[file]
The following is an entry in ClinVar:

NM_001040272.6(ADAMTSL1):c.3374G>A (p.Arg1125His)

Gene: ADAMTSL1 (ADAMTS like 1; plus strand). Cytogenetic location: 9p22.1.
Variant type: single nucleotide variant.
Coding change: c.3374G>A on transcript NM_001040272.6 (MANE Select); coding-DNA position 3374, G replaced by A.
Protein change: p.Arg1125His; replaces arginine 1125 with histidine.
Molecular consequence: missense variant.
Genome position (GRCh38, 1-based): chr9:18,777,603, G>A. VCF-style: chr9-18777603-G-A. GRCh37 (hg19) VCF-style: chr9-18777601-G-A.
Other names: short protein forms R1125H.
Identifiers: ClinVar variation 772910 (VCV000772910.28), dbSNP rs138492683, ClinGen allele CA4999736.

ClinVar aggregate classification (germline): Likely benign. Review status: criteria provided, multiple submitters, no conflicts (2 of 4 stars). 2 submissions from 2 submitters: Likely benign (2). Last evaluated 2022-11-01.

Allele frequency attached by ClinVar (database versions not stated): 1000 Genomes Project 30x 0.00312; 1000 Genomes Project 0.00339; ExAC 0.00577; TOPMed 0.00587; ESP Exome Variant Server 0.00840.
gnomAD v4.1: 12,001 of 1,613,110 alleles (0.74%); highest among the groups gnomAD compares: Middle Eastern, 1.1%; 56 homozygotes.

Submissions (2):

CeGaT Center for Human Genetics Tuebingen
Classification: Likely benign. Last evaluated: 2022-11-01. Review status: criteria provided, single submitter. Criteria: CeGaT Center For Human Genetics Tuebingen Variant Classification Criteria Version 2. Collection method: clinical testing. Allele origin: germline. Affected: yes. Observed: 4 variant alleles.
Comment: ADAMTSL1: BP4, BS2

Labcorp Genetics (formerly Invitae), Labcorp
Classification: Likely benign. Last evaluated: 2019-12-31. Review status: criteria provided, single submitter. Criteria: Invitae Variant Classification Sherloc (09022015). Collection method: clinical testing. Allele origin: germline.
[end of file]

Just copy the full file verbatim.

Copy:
The following is an entry in ClinVar:

NM_001040272.6(ADAMTSL1):c.3374G>A (p.Arg1125His)

Gene: ADAMTSL1 (ADAMTS like 1; plus strand). Cytogenetic location: 9p22.1.
Variant type: single nucleotide variant.
Coding change: c.3374G>A on transcript NM_001040272.6 (MANE Select); coding-DNA position 3374, G replaced by A.
Protein change: p.Arg1125His; replaces arginine 1125 with histidine.
Molecular consequence: missense variant.
Genome position (GRCh38, 1-based): chr9:18,777,603, G>A. VCF-style: chr9-18777603-G-A. GRCh37 (hg19) VCF-style: chr9-18777601-G-A.
Other names: short protein forms R1125H.
Identifiers: ClinVar variation 772910 (VCV000772910.28), dbSNP rs138492683, ClinGen allele CA4999736.

ClinVar aggregate classification (germline): Likely benign. Review status: criteria provided, multiple submitters, no conflicts (2 of 4 stars). 2 submissions from 2 submitters: Likely benign (2). Last evaluated 2022-11-01.

Allele frequency attached by ClinVar (database versions not stated): 1000 Genomes Project 30x 0.00312; 1000 Genomes Project 0.00339; ExAC 0.00577; TOPMed 0.00587; ESP Exome Variant Server 0.00840.
gnomAD v4.1: 12,001 of 1,613,110 alleles (0.74%); highest among the groups gnomAD compares: Middle Eastern, 1.1%; 56 homozygotes.

Submissions (2):

CeGaT Center for Human Genetics Tuebingen
Classification: Likely benign. Last evaluated: 2022-11-01. Review status: criteria provided, single submitter. Criteria: CeGaT Center For Human Genetics Tuebingen Variant Classification Criteria Version 2. Collection method: clinical testing. Allele origin: germline. Affected: yes. Observed: 4 variant alleles.
Comment: ADAMTSL1: BP4, BS2

Labcorp Genetics (formerly Invitae), Labcorp
Classification: Likely benign. Last evaluated: 2019-12-31. Review status: criteria provided, single submitter. Criteria: Invitae Variant Classification Sherloc (09022015). Collection method: clinical testing. Allele origin: germline.